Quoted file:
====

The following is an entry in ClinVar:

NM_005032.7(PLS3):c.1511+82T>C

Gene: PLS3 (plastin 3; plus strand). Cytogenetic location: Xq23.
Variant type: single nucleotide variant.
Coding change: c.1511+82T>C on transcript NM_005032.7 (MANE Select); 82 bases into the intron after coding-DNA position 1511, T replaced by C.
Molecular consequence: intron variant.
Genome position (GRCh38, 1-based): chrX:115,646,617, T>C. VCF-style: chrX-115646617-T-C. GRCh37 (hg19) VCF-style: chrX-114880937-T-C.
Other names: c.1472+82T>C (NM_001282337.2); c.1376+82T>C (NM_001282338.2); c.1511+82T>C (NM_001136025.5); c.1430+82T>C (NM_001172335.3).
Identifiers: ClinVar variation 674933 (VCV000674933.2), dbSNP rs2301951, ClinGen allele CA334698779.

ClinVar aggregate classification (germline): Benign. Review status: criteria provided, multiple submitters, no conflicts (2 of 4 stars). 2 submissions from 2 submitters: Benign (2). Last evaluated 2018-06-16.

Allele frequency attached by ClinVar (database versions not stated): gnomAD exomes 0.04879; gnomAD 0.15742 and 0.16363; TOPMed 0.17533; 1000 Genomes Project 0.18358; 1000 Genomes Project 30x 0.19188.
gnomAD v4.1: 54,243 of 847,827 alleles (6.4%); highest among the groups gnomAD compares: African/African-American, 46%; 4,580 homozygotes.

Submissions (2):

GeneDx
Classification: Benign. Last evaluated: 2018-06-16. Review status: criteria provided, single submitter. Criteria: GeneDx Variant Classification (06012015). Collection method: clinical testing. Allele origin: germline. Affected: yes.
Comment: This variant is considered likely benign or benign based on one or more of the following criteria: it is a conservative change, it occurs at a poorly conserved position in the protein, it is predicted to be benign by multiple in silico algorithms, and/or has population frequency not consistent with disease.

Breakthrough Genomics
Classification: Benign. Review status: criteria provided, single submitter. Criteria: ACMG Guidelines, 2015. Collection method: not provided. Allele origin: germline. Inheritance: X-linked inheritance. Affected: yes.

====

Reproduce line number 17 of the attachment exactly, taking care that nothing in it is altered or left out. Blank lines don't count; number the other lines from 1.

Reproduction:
Breakthrough Genomics